A committee of senior MPs will hold a parliamentary inquiry into the phone hacking scandal, following a crucial Commons debate calling for the probe.
Former Europe minister Chris Bryant, who claims his phone was hacked but that police failed to properly inform him of what had happened, won support from all sides of the House for his motion calling for the standards and privileges committee to investigate the matter.
The standards and privileges committee will therefore hold an inquiry investigating whether the Metropolitan police had failed in their "duty of care" towards MPs.
Leader of the House Sir George Young said the government backed the motion, which enjoyed cross-party support. Shadow leader of the House Rosie Winterton also supported the motion, saying: "This is an extremely serious issue and we certainly need to know whether there has been contempt of parliament and whether there has been a breach of parliamentary privilege."
The development makes the phone hacking row far more serious for News International. The standards and privileges committee can impose sanctions on those who refuse to appear, including a summons before all MPs at the bar of the Commons.
"I would urge the committee to use all the powers at its disposal," Mr Bryant said.
That will send a shiver down the spines of News International chiefs who have previously resisted attempts to make them appear before Commons committees.
Last year News International chief executive Rebekah Brooks refused three invitations to appear before the culture, media and sport committee.
The debate came on top of the home affairs committee investigation into phone hacking, which was announced earlier this week.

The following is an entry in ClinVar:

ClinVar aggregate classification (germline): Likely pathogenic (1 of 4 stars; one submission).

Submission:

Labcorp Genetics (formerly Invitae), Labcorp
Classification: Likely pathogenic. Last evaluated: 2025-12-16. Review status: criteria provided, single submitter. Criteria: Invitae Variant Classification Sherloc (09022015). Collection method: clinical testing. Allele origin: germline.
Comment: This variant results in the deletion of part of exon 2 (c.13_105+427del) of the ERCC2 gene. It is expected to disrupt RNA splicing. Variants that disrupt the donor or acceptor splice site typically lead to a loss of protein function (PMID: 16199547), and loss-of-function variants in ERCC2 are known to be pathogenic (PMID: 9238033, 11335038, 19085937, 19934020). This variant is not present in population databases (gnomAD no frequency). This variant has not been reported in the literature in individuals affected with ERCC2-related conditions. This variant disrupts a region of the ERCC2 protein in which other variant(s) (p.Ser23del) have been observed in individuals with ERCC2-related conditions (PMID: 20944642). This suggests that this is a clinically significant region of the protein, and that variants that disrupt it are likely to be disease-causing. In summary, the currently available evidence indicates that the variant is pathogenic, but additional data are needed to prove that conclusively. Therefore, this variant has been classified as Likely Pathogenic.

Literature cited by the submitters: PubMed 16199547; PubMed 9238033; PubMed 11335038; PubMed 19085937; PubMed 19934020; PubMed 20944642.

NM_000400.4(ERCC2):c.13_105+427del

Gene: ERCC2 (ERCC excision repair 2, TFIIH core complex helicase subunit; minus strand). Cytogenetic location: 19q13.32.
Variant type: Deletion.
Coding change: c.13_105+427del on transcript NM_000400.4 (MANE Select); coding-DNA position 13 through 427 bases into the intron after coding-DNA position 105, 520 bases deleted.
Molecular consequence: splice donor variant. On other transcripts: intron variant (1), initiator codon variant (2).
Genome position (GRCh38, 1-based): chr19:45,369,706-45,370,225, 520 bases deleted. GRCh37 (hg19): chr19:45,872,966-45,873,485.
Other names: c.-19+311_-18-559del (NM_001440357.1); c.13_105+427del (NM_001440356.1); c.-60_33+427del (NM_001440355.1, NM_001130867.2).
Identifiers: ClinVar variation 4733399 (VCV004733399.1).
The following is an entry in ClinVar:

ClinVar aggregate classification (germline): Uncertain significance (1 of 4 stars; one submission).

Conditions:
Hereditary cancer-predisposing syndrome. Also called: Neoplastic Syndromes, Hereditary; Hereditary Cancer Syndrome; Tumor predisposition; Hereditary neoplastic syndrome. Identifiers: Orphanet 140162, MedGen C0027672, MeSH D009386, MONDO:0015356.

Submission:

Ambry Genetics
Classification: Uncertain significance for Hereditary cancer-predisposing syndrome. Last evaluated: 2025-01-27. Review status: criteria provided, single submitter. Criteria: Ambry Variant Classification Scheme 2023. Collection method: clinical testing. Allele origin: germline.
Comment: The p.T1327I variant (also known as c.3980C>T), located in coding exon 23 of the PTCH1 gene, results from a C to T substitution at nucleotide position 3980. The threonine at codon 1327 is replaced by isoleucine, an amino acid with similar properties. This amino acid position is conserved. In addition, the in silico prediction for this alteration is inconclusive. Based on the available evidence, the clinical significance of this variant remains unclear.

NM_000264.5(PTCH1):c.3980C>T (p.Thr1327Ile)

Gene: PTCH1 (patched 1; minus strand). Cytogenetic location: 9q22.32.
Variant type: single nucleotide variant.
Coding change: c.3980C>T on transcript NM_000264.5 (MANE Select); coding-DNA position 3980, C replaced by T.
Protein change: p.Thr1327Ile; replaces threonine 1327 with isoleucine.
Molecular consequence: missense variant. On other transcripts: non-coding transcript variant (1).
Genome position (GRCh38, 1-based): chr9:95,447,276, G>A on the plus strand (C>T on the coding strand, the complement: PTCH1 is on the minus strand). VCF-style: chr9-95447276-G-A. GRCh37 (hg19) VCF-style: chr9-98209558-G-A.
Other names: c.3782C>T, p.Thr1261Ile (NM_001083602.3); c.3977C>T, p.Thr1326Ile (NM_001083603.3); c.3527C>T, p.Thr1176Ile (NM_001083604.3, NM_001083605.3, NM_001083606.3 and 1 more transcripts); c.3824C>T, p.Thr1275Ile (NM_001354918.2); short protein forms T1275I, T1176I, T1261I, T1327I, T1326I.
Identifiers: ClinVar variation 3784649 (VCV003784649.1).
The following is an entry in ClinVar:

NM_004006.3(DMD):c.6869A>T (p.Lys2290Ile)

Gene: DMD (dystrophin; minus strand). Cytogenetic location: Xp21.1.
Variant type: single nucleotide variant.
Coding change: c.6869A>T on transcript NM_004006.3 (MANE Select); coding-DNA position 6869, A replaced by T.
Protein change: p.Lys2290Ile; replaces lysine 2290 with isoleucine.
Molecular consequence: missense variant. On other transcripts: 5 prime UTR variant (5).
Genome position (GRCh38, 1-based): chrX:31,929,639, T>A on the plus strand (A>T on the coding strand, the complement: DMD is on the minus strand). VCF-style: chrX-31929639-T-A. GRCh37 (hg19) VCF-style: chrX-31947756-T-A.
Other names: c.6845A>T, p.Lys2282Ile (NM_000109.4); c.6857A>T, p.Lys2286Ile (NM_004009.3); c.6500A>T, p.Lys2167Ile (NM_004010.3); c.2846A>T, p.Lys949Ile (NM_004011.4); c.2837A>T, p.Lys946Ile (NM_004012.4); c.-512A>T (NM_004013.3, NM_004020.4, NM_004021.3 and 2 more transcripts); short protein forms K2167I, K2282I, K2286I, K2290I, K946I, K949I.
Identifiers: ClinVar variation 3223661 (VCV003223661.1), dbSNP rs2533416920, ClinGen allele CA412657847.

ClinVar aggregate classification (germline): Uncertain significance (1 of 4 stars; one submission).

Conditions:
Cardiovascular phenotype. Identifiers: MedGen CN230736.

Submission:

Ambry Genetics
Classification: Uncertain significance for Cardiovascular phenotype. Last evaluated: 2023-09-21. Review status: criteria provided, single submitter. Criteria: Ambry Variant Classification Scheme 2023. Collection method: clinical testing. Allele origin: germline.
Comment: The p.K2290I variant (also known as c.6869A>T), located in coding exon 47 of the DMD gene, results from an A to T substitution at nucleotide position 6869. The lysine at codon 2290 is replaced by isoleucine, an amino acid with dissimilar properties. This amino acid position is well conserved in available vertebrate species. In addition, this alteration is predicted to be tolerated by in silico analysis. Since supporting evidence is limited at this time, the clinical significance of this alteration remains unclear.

"This is not about one man, it is not about the one honourable member whose case has already been to court," Mr Bryant added.
"It is however about what kind of investigative journalism we want in this country... it is about whether this House will be supine when its members' phones are hacked."
Culture, media and sport committee chair John Whittingdale told MPs that evidence from his own probe suggested unlawful practices were common among national newspapers.
"There did appear to be a culture across Fleet Street that this kind of practice was routine - that there was lawbreaking taking place in many news rooms," he said.
"We were also assured that things had changed."
Labour MP Tom Watson, who raised the urgent question on the issue earlier this week, said: "Something very dark lurks in the evidence files of the Mulcaire case. Dark and mysterious forces are keeping it this way." He called for the committee to use its powers to call previously reclusive witnesses to account, as well as Mr Coulson.
Liberal Democrat deputy leader - the only MP who has already given evidence which led to a conviction - broke his silence by attacking journalists.
"There's a big difference between the freedom of the press and abuse by the press," he said. "This is abuse and illegality and it has to end and we have to be robust about it."
Meanwhile, demands for Andy Coulson - current Downing Street communications boss and former editor of the News of the World - to quit picked up momentum, with Labour leadership contender Andy Burnham saying he should step down until the situation was resolved.
Earlier today, David Miliband also backed called for his resignation, in an interview with politics.co.uk.
The row was heightened by comments from former News of the World features executive and member of the investigations team Paul McMullan, who told the Guardian: "How can Coulson possibly say he didn't know what was going on with [private investigators]?"
"He was the brains behind the investigations department. How can he say he had no idea about how it works?"
During PMQs yesterday, deputy prime minister Nick Clegg launched a solid defence of Mr Coulson and insisted on the police investigation continuing without government interference.